His parents feel he has taken their only grandchild away from them and he never spends any time with us himself. I try to take her to meet them when I can, but it is quite hard. I am worried that my child will lose out by not spending time with her grandparents and not spending time with her father. Should I listen to my husband and not take her to see her grandparents? I often do it behind his back. What else can I do (if anything) to make him realize that it is important for him to spend time with his daughter?
Now, I am very depressed and fed up with the situation and I sometimes feel pressurized to stay in the marriage for my daughter. Is it okay to stay in a marriage for your children even though you are clearly unhappy, or would it be better for my child if I asked for a divorce?
In this counseling answer:
“Even if you feel that you cannot gain his attention right now, pay attention to yourself. By taking care of yourself, you will grow in your own self-esteem. By attending Muslim women’s circles, you can learn much about yourself, about your religion, and the rights that your religion has given to you. By taking these steps, you yourself will begin to change. You will become more self-assured and have a better sense of yourself. You will also learn to be of support and gain support from other sisters.”
As-salamu `alaykum, sister.
It seems that you are living in very trying conditions at the moment, so try to seek relief in du`aa’ (supplication) after your mandatory prayers. When one opens one’s heart to Allah in this way, even though actual relief from the situation might not seem forthcoming, the inner relief can unburden much tension that prevents you from seeing the solutions to your problem.
From what you have not said, it seems that you do not ask much for yourself and that you have more or less compromised your honor, your self-respect, and your rights in Islam in order to cope. But you are not coping, and as you give up on your self-respect and your rights, so will your daughter as she grows up because you are her role model, whether you like it or not.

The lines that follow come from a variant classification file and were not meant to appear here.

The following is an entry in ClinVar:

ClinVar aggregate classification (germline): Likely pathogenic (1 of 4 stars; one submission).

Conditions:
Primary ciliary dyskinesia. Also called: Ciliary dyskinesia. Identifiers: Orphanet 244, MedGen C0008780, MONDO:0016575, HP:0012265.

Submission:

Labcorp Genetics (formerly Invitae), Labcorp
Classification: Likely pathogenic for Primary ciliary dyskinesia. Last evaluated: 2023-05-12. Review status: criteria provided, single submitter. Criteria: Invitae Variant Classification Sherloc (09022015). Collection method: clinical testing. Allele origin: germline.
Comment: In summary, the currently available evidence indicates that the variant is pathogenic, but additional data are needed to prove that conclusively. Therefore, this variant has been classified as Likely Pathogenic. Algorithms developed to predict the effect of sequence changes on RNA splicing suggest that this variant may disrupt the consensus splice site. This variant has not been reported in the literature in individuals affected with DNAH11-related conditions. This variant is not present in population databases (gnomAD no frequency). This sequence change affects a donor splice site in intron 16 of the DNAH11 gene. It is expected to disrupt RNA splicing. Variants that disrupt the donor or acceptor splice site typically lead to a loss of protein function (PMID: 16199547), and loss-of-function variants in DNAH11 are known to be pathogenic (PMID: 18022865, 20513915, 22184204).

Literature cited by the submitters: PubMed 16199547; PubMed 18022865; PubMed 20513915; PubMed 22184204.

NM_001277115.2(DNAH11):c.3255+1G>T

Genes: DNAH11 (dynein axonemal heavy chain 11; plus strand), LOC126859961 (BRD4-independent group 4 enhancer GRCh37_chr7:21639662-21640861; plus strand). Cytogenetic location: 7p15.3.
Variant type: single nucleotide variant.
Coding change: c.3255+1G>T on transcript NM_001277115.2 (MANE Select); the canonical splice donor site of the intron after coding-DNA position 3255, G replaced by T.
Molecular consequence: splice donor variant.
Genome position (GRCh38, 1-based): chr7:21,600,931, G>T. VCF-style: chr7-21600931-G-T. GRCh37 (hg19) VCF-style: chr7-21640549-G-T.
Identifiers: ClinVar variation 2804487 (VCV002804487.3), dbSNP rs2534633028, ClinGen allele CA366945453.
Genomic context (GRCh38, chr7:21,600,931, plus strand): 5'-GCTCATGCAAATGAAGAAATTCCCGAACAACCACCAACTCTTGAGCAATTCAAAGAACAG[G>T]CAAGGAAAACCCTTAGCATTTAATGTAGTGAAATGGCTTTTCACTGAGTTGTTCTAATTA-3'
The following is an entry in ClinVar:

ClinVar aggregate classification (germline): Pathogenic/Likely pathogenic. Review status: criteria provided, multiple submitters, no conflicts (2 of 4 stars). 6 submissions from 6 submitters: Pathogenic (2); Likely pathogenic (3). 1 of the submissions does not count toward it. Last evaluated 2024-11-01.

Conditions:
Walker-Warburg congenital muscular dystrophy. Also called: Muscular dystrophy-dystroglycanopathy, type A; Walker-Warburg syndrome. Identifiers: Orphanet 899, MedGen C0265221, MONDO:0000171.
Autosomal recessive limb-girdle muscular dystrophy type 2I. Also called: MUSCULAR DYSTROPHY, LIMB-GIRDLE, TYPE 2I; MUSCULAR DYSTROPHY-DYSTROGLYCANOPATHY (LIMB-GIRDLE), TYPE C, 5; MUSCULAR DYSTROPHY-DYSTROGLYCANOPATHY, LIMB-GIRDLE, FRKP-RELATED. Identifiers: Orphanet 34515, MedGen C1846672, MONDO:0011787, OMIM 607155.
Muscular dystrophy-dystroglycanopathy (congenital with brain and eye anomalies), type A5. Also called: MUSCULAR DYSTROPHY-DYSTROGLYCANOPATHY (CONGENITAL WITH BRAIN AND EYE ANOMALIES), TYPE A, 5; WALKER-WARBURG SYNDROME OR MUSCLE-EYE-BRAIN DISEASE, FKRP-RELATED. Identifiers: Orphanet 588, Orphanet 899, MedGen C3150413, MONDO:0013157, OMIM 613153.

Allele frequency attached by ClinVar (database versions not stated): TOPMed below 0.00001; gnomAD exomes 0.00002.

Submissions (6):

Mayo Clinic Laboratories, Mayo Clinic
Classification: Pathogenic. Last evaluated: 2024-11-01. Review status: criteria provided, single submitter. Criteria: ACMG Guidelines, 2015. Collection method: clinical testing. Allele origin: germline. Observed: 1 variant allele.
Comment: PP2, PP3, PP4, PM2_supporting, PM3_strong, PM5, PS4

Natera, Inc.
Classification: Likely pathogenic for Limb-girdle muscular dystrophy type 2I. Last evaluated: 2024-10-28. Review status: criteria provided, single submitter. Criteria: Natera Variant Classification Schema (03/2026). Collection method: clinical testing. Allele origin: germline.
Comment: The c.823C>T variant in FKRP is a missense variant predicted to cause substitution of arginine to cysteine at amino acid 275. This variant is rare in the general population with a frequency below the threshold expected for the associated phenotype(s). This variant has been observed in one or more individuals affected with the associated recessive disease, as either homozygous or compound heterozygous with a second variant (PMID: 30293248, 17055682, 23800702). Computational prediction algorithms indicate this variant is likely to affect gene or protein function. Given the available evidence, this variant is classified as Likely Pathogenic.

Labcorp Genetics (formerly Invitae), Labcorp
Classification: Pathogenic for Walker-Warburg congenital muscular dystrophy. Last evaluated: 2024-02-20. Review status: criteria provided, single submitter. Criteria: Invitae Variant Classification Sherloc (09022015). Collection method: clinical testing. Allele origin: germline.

The root of the problem is between you and your husband, and until this is resolved, he will not learn to honor you, himself, your marriage, or your daughter.
“And among His wonders is this: He creates for you mates out of your own kind, so that you might incline towards them, and He engenders love and tenderness between you: In this, behold, there are messages indeed for people who think” (Ar-Rum 30:21).
So think, sister, what it is that you are doing to allow your husband to feel at liberty to behave in the manner in which he is behaving? Do you take care of yourself both physically and emotionally? Are you neglecting your spiritual needs that can nourish and sustain you in times of difficulty? If you cannot do this for yourself, how are you going to do this for your daughter? Her self-image will come from how you and your husband, her father, behave towards one another, how you relate to one another.
Even if you feel that you cannot gain his attention right now, pay attention to yourself. By taking care of yourself, you will grow in your own self-esteem. By attending Muslim women’s circles, you can learn much about yourself, about your religion, and the rights that your religion has given to you. By taking these steps, you yourself will begin to change. You will become more self-assured and have a better sense of yourself. You will also learn to be of support and gain support from other sisters.
In turn, this will influence how you run your home, by making it a more pleasant, calm, and relaxing place to be. You will become more organized and more able to smile.
Last, but not least, your husband will begin to notice and, in sha’ Allah, spend more time at home with you and his daughter. In this way, you can learn more about each other and consult with one another.
“Consort with your wives in a goodly manner, for if you dislike them, it may well be that you dislike something which God might yet make a source of abundant good” (An-Nisaa’ 4:19).
Only then will you be able to ask of him what is your right and the right of your daughter without being made to feel as if you are committing a crime.
“And as for the believers, both men and women—they are friends and protectors of one another: they (all) enjoin the doing of what is right and forbid the doing of what is wrong and are constant in prayer, and render the purifying dues, and pay heed unto God and His Apostle. It is they upon whom God will bestow His Grace, verily, God is Almighty, Wise” (At-Tawbah 9:71).
In summary, you should not be asking about your child’s right to see her grandparents but about your own rights as a wife.
Wa as-salamu `alaykum.
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